Big changes coming for relationship property
The Law Commission has concluded the Property (Relationships) Act 1976 (PRA) is out-of-date and in need of reform.
Nichola Lambie & John-Luke Day
In its report Review of the Property (Relationships) Act 1976 – Te Arotake i te Property (Relationships) Act 1976, recently tabled in Parliament, the commission recommends repealing the PRA and introducing a new Act to govern how partners in a relationship should divide property when they separate.
The report contains 140 recommendations for change. They are the result of a three-year review during which the commission published an issues paper and a preferred approach paper, and did two consultation rounds.
It heard from more than 400 members of the public, organisations, lawyers, academics, judges and other experts.
The commission also relied on a survey of public attitudes and values on relationship property division conducted by the University of Otago, with support from the Michael and Suzanne Borrin Foundation.
Many of the commission’s recommendations respond to the social change New Zealand has experienced since the PRA was first enacted 43 years ago.
Changing patterns of partnering, family formation, separation and re-partnering have shaped public attitudes and affect what constitutes a just division of property on separation.
The commission’s report presents a package of reforms designed to make the law more responsive to the wide range of different family situations existing today.
Although the commission favours retaining several familiar rules, such as the equal sharing of relationship property and its application to marriages, civil unions and de facto relationships that last for three years or more, it proposes significant change in other areas.
Those changes include:
- Changing what property should be relationship property. In particular, if the family home was owned by one partner before the relationship began or was received as a third-party gift or inheritance, only the increase in the value of the home during the relationship should be shared on separation.
- Simplifying the eligibility criteria. The law should apply in the same way to all marriages and civil unions, and de facto relationships that meet certain requirements. Most de facto relationships would still need to satisfy a threeyear duration requirement before the law applies to them. The commission recommends changes that will make it easier for de facto partners to know when their relationship is subject to the Relationship Property Act.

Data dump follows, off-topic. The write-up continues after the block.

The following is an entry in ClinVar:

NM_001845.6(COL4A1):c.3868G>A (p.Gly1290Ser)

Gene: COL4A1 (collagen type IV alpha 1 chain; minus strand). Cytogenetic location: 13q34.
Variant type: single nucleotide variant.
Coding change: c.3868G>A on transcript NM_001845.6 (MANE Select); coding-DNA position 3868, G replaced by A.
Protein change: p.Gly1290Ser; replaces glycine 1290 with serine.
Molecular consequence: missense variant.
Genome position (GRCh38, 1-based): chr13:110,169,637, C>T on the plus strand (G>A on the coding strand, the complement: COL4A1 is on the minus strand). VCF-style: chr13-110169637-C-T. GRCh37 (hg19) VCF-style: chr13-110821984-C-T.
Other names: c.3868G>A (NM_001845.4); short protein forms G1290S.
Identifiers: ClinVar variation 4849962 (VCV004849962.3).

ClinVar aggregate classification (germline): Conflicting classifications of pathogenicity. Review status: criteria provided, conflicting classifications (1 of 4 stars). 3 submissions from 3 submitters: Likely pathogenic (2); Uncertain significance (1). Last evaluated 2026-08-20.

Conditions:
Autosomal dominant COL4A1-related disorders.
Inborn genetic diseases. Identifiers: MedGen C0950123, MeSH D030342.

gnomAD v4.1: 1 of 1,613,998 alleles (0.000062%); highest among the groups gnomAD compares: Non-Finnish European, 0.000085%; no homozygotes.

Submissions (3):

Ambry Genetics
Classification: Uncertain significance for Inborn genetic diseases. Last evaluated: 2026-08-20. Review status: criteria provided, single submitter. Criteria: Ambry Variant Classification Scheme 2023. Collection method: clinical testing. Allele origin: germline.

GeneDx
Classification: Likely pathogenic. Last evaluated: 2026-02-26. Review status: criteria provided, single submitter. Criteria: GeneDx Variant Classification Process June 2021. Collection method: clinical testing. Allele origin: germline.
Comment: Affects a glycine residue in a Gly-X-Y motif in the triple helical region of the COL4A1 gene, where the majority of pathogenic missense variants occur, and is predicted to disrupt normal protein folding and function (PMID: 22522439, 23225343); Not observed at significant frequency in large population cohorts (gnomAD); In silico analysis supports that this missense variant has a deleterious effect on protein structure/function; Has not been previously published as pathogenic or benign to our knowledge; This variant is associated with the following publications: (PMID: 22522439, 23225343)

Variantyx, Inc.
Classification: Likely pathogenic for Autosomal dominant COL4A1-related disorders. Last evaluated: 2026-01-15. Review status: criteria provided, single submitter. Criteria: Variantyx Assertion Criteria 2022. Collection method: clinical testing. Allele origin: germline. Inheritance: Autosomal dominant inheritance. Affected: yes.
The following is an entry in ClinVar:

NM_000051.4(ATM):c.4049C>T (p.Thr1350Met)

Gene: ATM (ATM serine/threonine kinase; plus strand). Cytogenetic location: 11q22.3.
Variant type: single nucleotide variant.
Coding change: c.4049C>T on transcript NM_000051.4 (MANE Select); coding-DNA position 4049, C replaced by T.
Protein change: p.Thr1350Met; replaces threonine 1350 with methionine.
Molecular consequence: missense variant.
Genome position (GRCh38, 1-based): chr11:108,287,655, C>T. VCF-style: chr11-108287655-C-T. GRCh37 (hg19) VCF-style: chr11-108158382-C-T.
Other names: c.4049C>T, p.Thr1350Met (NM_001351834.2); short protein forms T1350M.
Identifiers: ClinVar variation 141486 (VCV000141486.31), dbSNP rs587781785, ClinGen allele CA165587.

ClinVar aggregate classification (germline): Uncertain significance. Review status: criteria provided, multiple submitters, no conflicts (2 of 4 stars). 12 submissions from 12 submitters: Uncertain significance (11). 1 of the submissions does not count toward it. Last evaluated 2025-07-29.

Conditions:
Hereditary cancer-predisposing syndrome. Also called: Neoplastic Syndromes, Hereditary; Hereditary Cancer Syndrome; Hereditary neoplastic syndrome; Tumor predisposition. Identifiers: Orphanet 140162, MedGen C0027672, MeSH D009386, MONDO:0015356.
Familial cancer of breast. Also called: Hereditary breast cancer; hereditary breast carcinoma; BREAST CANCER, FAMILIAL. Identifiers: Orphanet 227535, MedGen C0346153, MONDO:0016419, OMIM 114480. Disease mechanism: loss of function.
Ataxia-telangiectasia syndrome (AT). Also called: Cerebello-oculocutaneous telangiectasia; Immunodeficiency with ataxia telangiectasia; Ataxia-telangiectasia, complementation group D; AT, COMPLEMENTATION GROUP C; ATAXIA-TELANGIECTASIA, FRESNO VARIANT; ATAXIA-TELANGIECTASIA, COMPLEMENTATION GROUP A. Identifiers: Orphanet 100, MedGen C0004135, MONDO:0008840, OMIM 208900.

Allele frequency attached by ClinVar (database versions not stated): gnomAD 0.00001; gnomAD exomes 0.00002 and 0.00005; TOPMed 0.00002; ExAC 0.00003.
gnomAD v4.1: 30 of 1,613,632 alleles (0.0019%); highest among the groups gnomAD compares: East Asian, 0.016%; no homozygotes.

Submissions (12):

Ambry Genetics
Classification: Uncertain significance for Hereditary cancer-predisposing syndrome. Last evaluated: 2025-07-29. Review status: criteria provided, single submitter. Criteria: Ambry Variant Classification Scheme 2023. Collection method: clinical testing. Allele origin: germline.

- Giving the Family Court greater powers to divide trust property. These powers should apply when a trust holds property that was produced, preserved or enhanced by the relationship.
- Introducing Family Income Sharing Arrangements (or FISAs) to replace section 15 of the PRA and the maintenance regime under the Family Proceedings Act 1980. FISAs would require some partners to share income for a limited period following separation in order to ensure the economic advantages and disadvantages from a relationship are shared more fairly.
- Giving children’s best interests greater priority in relationship property matters. This should include a new presumption in favour of a temporary occupation or tenancy order for the benefit of any minor or dependent child of the relationship, available to any person who is a principal caregiver of the child.
- Improving the way relationship property matters are resolved in practice, to address behaviour that causes delay and increases costs. In particular, the commission recommends improving Family Court processes by creating new procedural rules and establishing a Family Court Rules Committee for this purpose.
The Law Commission recommends the new Act applies only to relationships ending on separation and that the division of property between a surviving partner and other parties that might stand to benefit from the deceased’s estate should be considered within a broader review of succession law.
The Minister responsible for the Law Commission, Andrew Little, has recently asked the Law Commission to begin such a review in 2019/20. The terms of reference are yet to be determined.
The government will now give further consideration to the commission’s 140 recommendations for reform and the wider impact of its proposals.
Nichola Lambie is the Law Commission’s principal legal and policy adviser, and John- Luke Day is a senior legal and policy adviser at the commission